Members of the EESC discuss how to tap into potential of neurodiversity, which could also help people within these so-called cognitive minorities to integrate socially.
At the January meeting of the Section for Transport, Energy, Infrastructure and the Information Society (TEN), the members of the European Economic and Social Committee (EESC) discussed how to tap into the potential of "neurodiversity", which could also help people within these so-called cognitive minorities to integrate socially.
The digital revolution offers an opportunity to unlock the potential of people considered to belong to cognitive minorities and help them better integrate into society. People with autism, a high IQ, hyperactivity, dyslexia and dyspraxia find it difficult to fit into society due, mainly, to general prejudices and their particular verbal communication difficulties. Nevertheless, although they may not have standard social skills, they are able to acquire highly technical skills. This could undoubtedly help many European companies bridge the technological gap, providing at the same time an opportunity for social integration.
At its January meeting, the EESC's TEN section hosted a roundtable on neurodiversity and digitalisation.
Hugo Horiot, author of the book Autisme, j'accuse! and autistic himself, set the tone of the debate and referred to the potential that the digital revolution holds for "unusually skilled" people. "Neurodiversity is a generic term covering all cognitive specificities of the human species, the so‑called neurofamily," he said. "There are many niche areas where certain highly technical skills are necessary but very hard to find, because the system rejects the cognitive group that provides those skills. An example is hacking. We need good hackers to counter cybersecurity issues. We see 18‑20‑year-olds who have excellent skills in this field, but at the same time have not managed to get a diploma or another official recognition. We need to encourage business and institutions to set other recruitment and evaluation methods than the standard models that are based on social skills."
The recognition that all human beings are complementary and able to contribute to our society in multiple ways is fundamental.
"We are all different to each other," declared the president of the TEN section, Pierre Jean Coulon. "However, there are differences that are considered to be acceptable because they do not bother and affect anyone and, on the other hand, there are differences that we do not accept, such is the case of neurodiversity," he continued.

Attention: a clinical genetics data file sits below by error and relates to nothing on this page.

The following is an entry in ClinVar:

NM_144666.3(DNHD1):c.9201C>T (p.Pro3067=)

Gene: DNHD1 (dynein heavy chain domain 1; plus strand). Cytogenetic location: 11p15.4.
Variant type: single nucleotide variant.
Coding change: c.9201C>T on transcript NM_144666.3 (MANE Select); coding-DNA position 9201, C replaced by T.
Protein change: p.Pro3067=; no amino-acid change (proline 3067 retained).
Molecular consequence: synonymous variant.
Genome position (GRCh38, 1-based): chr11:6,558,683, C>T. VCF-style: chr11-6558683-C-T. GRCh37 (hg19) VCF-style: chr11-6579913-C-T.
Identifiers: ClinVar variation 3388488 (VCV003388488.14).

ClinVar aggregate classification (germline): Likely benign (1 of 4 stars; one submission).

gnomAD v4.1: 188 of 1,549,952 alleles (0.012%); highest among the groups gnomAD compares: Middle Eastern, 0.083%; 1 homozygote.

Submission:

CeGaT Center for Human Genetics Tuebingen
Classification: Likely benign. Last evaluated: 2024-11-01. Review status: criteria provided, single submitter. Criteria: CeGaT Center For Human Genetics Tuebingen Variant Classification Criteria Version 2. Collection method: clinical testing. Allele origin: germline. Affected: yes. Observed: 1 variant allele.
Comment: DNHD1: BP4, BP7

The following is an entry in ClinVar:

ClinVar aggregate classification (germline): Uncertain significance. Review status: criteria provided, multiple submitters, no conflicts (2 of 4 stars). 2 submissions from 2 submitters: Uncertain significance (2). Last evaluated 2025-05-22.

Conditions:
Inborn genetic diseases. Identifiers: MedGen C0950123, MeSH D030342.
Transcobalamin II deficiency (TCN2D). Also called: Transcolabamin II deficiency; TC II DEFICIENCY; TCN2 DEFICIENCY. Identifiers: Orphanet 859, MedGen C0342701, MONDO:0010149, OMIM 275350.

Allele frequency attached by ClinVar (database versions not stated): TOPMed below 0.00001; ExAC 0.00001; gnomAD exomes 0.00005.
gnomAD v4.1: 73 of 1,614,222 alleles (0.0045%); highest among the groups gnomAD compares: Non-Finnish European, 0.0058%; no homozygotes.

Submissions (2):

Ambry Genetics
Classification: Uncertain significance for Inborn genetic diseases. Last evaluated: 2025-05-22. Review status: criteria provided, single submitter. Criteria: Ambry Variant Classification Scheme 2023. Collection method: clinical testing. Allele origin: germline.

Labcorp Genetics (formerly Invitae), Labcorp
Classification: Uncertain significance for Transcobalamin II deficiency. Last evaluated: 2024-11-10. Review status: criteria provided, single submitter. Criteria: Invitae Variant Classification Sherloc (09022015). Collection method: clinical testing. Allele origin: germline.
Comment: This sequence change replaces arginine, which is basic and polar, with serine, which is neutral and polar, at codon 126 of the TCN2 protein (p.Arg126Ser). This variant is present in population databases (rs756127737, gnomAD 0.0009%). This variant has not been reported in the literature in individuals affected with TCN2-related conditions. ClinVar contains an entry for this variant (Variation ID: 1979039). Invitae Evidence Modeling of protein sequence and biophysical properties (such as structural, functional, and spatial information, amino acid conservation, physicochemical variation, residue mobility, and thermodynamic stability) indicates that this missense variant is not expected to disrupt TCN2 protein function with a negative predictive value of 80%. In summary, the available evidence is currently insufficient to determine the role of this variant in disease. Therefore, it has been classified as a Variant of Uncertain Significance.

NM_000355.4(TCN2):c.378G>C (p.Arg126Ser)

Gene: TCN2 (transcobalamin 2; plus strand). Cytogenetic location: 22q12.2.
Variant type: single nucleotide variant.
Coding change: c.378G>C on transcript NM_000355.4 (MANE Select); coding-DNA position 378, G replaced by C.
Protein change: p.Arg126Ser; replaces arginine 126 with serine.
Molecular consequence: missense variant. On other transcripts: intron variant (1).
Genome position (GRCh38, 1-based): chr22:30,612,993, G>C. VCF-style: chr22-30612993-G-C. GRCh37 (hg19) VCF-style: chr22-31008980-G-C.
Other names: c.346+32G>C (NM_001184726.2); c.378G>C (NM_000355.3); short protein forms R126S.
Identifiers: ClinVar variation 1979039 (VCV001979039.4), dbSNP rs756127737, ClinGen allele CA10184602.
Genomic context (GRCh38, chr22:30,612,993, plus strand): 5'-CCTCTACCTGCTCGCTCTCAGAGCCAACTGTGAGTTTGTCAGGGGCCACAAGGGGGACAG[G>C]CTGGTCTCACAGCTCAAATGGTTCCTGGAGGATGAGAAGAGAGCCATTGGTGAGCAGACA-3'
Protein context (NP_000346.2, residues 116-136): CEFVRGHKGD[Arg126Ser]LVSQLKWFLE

Awareness-raising is essential, otherwise there is no recognition and visibility for people belonging to these cognitive groups.
Ariane Rodert, president of the EESC's INT section, stressed that we must aim at a more inclusive society, with diverse forms of businesses and companies in the EU. "We are facing enormous societal challenges," she maintained. "It is crucial to pull together all resources in our society to make sure that we come up with the right solutions."
The very specialised skills that people belonging to atypical cognitive groups may develop are key in the field of artificial intelligence, where challenges are both social and ethical, but also very technical, highlighted Catelijne Muller, president of the EESC's Temporary Study Group on artificial intelligence. "It is my strong belief that people with disabilities are people with extraordinary abilities," she pointed out. "The skills gap is now one of the pressing issues we are facing and abilities like higher intelligence, stronger concentration and attention to detail, and greater resilience to working long hours without being distracted are all fundamental when it comes to artificial intelligence."
People must remain at the centre of digital development, added Ulrich Samm, president of the EESC's Permanent Study Group on the Digital Agenda, but we must assess how new technologies can help. "The idea of positive discrimination is something that we have to keep in mind," he said. "We need to capitalise on highly-skilled people and use new technologies to cater for what is missing."
It is important to bear in mind that, according to a number of estimations, approximately 65% of today's school pupils will be called upon to perform jobs that do not currently exist and that companies will find it increasingly difficult to find the skills they need in schools. Tapping into the potential of cognitive minorities would not only provide a vital contribution to our society, but would also represent an opportunity for social integration for people who have an intelligence that is different in nature. "A group in society that is deprived of any prospects would be offered the opportunity to contribute to our society in innovative ways," concluded Mr Horiot.
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